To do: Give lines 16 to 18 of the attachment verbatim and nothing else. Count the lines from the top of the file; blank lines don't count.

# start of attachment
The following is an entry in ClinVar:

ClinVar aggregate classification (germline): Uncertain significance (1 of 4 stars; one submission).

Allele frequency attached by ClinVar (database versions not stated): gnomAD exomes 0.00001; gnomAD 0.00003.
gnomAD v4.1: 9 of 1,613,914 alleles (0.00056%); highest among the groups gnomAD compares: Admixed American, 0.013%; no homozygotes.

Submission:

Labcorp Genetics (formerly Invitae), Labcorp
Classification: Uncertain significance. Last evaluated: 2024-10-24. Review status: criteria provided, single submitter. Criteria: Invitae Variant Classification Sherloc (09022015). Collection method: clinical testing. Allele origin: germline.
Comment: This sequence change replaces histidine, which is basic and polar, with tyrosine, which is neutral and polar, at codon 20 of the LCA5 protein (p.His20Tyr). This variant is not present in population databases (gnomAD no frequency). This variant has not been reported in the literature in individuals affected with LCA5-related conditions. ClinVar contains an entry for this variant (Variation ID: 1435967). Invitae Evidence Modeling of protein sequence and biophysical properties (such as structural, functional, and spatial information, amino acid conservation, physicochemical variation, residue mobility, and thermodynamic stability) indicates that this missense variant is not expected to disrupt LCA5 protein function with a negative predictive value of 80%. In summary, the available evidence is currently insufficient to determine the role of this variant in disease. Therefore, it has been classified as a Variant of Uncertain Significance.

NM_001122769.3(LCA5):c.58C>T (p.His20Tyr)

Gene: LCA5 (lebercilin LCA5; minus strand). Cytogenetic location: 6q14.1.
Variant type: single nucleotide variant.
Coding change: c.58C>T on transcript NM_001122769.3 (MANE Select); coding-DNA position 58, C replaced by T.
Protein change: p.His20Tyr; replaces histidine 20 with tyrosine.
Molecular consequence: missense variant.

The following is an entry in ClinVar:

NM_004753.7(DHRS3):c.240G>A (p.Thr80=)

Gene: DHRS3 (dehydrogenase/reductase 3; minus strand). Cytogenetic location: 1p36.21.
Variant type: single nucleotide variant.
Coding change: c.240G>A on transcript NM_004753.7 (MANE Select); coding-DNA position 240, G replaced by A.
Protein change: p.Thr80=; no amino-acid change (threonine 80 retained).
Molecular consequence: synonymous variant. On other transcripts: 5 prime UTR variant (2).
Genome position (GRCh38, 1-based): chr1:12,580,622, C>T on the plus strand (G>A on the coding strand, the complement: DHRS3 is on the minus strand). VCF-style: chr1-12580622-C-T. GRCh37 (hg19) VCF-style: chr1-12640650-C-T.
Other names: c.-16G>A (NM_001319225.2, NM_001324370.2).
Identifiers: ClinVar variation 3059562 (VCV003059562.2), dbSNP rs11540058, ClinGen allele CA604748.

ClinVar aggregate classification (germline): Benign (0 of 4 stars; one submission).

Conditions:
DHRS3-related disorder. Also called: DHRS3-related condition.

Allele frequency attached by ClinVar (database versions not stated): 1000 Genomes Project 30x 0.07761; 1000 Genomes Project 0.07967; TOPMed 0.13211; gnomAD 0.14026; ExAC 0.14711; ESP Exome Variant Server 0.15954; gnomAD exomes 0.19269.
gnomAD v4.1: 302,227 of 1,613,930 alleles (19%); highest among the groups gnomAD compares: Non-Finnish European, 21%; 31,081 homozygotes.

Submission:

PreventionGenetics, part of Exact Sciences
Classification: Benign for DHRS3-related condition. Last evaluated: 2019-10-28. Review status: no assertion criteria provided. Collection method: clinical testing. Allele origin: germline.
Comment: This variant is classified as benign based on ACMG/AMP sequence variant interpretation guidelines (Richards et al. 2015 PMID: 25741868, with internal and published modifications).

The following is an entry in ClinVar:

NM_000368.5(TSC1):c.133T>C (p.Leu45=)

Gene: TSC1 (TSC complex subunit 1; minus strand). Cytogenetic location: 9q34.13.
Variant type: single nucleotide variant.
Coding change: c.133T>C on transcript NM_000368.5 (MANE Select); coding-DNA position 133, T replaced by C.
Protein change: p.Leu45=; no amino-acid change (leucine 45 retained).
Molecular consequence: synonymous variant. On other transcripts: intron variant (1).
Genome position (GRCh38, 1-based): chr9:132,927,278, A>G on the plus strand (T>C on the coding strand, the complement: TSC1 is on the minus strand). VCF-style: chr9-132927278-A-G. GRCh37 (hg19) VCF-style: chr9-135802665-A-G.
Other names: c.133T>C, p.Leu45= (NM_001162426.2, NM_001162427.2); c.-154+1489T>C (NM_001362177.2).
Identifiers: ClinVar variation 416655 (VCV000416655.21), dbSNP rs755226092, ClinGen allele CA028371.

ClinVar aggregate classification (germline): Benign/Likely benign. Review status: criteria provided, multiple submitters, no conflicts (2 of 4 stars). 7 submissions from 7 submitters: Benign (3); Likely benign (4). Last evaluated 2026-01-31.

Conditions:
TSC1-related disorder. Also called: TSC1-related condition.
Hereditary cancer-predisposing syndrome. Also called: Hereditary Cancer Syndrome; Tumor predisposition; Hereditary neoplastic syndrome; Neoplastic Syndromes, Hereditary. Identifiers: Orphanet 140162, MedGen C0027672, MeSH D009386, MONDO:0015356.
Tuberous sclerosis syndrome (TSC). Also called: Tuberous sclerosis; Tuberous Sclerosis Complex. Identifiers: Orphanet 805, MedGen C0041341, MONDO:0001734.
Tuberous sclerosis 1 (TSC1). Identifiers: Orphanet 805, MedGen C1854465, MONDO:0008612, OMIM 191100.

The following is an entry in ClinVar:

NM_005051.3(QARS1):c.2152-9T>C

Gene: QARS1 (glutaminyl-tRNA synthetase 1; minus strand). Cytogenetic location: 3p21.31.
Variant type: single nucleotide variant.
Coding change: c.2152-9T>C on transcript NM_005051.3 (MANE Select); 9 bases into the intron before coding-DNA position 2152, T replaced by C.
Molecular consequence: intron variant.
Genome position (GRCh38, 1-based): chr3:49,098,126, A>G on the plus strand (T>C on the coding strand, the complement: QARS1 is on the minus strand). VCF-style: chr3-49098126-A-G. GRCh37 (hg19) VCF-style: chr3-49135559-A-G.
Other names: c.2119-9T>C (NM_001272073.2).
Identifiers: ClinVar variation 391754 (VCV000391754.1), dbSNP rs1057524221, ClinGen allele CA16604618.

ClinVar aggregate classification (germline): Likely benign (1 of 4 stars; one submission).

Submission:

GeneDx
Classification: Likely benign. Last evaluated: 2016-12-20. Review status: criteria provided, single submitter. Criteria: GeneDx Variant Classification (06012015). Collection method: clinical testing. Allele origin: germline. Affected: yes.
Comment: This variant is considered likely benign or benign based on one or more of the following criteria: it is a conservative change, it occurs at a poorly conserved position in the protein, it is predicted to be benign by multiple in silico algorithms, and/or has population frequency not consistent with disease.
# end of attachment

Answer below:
NM_004753.7(DHRS3):c.240G>A (p.Thr80=)

Gene: DHRS3 (dehydrogenase/reductase 3; minus strand). Cytogenetic location: 1p36.21.
Variant type: single nucleotide variant.